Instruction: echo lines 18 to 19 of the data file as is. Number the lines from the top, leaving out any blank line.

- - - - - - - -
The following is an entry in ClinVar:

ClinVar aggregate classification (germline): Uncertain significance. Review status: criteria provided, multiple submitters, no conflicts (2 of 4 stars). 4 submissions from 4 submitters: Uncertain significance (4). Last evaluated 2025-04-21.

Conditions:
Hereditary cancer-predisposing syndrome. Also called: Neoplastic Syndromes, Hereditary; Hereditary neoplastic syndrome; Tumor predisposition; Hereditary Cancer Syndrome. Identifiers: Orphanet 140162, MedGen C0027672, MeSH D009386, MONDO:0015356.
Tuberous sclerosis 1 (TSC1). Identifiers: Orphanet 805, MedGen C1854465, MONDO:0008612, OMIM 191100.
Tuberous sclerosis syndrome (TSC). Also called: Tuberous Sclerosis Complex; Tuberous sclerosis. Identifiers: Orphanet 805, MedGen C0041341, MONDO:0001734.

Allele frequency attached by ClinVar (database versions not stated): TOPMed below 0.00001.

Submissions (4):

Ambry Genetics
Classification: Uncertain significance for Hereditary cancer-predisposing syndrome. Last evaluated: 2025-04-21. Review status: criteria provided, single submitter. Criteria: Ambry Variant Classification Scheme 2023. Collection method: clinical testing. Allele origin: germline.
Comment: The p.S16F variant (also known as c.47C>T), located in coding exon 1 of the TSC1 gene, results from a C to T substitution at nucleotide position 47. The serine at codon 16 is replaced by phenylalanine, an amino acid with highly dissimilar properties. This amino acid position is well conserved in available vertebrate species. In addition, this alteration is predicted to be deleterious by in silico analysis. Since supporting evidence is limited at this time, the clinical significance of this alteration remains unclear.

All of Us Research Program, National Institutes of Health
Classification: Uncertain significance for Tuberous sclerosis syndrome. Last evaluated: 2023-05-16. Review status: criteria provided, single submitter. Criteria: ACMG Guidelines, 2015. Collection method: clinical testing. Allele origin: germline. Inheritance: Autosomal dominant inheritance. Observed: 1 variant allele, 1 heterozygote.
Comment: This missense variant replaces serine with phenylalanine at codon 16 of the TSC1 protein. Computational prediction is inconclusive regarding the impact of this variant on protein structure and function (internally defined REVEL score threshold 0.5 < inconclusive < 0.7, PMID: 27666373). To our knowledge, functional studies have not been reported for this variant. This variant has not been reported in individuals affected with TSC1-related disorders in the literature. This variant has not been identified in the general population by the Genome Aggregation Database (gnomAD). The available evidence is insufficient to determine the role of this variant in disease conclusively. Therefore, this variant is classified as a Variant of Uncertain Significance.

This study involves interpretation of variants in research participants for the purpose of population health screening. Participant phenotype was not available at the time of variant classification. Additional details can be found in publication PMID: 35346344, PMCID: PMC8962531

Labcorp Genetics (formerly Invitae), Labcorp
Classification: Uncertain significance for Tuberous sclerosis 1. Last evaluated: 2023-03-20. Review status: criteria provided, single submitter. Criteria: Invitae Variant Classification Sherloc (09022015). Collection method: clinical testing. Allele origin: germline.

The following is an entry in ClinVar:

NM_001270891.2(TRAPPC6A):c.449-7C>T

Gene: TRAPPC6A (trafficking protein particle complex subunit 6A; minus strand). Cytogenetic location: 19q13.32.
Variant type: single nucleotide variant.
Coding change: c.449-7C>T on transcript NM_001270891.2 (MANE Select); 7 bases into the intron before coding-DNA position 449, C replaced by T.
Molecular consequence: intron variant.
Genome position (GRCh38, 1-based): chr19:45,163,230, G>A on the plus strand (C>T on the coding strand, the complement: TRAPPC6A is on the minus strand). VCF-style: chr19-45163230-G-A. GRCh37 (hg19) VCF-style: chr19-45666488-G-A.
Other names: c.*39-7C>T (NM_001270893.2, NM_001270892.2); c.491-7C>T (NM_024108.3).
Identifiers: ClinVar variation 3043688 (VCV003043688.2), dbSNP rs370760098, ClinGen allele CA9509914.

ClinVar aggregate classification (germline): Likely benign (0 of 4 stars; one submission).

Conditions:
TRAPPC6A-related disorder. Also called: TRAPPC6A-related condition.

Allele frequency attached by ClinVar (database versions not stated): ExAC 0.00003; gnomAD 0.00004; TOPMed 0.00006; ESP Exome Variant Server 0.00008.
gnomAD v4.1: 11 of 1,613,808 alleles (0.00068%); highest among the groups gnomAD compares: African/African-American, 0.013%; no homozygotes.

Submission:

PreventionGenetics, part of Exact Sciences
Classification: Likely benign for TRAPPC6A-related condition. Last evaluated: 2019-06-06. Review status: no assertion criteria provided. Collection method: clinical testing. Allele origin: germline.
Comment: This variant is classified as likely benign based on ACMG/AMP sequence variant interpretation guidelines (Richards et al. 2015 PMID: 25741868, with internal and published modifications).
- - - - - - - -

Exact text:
The following is an entry in ClinVar:

NM_001270891.2(TRAPPC6A):c.449-7C>T